The 16-year-old, who has already shown a similar igloo at the Maritime Museum of Barcelona, used jackets collected from the shores of Lesbos – the Greek island that has become a regular landing place for refugees entering Europe.
While his first igloo used 52 jackets, his SOS Save Our Souls structure is made from 1,000 abandoned garments. Souras cut and folded the jackets to resemble blocks of ice before assembling them together.
The resulting waterproof structure is intended as both a shelter and a welcome point for arriving migrants.
"The refugee crisis was simply a set of numbers on the news," said the artist, who was born in London and now resides in Barcelona.
"But when I picked a jacket up, it stopped being just material. When you hold the jacket in your hand and you smell the sea, you look at things through a different prism and you realise that every jacket represents a human life."
A pair of Dutch designers has also found a new use for abandoned lifejackets, and boats – working with refugees to turn them into backpacks made using only rivet guns.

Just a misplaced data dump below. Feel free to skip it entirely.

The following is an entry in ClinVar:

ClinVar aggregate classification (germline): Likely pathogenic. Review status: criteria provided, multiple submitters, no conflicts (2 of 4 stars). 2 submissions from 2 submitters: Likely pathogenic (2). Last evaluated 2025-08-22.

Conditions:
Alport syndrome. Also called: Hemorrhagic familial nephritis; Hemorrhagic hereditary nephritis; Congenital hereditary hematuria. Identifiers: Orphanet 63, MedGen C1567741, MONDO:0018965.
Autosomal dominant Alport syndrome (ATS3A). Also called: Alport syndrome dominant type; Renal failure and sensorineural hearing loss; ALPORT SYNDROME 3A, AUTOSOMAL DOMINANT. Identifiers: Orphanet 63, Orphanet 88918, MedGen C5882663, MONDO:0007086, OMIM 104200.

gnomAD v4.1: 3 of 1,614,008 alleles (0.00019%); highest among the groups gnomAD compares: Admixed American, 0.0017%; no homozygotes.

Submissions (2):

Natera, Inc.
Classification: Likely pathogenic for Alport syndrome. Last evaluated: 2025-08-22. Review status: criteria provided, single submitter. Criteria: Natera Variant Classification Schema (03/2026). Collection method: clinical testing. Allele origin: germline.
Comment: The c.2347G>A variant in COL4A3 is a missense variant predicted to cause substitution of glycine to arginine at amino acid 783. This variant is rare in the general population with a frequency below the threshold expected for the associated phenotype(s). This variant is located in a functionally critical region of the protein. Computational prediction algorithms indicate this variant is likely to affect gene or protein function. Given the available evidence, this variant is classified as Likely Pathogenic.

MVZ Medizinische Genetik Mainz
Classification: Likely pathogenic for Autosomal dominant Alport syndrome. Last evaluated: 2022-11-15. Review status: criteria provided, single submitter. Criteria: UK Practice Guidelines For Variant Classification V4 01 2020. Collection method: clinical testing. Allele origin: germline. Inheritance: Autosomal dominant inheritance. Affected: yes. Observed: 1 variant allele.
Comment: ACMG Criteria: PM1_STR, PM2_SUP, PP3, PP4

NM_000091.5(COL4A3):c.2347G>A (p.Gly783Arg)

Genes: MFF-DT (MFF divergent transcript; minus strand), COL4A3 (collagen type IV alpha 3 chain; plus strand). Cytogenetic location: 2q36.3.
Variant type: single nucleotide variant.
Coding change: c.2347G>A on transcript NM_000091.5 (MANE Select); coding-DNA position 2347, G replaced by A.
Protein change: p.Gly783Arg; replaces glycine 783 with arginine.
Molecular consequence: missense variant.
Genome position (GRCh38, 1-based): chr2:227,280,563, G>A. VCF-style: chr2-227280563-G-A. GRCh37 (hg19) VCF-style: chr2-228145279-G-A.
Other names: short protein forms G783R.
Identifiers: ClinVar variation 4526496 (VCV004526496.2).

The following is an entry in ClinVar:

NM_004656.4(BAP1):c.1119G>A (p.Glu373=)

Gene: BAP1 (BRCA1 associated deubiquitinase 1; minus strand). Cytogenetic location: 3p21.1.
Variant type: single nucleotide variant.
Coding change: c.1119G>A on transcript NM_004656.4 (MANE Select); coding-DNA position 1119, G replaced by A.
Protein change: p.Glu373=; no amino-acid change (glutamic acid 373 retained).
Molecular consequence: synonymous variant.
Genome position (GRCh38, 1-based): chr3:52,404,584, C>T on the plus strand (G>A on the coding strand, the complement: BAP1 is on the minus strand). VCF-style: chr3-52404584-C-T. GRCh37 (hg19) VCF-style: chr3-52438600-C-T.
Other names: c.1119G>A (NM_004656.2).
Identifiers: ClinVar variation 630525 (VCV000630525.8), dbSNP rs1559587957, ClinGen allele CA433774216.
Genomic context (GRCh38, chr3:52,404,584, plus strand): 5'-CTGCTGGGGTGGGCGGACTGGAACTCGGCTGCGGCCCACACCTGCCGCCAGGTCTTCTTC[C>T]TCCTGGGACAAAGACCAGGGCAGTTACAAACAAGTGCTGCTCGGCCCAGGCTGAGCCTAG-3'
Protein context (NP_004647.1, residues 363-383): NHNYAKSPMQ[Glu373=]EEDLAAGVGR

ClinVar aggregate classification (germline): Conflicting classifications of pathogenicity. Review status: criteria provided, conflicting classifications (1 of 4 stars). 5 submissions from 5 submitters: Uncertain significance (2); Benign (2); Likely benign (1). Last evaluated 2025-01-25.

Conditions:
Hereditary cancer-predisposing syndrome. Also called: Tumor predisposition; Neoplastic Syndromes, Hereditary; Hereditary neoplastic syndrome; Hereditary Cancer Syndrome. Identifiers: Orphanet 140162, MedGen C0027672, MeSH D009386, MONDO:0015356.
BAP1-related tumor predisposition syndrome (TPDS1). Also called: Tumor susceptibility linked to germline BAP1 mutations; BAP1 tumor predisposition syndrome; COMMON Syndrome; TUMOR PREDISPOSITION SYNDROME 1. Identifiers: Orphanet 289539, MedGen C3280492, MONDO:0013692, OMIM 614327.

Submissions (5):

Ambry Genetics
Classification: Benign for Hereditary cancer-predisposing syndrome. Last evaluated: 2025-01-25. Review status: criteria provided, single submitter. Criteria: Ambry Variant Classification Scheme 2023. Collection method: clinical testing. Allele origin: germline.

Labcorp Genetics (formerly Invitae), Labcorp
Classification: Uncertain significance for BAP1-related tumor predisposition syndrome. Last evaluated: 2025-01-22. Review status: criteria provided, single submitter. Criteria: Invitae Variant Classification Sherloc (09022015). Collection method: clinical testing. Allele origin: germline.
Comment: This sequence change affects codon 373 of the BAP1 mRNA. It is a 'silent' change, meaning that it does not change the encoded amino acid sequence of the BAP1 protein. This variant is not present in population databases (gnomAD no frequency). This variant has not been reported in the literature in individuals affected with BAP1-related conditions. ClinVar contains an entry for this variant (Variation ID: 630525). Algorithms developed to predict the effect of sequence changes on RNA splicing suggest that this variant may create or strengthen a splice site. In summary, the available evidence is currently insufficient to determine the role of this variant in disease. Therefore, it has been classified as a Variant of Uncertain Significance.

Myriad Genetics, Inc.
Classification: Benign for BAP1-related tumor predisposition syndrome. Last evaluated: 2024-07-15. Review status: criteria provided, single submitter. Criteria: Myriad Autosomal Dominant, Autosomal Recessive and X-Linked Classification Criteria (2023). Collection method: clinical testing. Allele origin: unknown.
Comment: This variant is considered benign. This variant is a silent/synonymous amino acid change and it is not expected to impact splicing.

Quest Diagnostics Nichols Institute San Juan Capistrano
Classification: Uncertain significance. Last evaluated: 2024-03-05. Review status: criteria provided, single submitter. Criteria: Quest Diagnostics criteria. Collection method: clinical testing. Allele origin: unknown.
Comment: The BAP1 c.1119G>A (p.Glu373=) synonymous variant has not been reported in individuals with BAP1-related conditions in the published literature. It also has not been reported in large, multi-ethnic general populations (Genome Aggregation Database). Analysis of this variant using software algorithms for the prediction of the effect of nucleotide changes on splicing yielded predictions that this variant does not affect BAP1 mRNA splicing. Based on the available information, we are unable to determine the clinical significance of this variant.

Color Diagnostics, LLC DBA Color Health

"The refugees, the homeless, and the less privileged cannot be 'out of sight, out of mind' anymore," added Souras, who hopes his igloos could eventually be used in rescue operations.
"These are global issues that affect us all, and we must try to solve them for everyone's sake."
An undercurrent of political awareness is a recurring theme in Milan this year.
Atelier Biagetti set out to explore society's obsession with money and power with an installation that encourages visitors to gamble on the stock exchange, while Raumplan is hosting what it's described as a farewell party for capitalism.
Last year, Chinese artist Ai Weiwei arranged 1,005 refugee life jackets into the shape of lotus flowers for a floating installation in Vienna.
SOS Save Our Souls in on show at Moroso, Via Pontaccio 8, Milan, until 22 April 2017.
Images are by Achilleas Souras and Alessandro Paderni.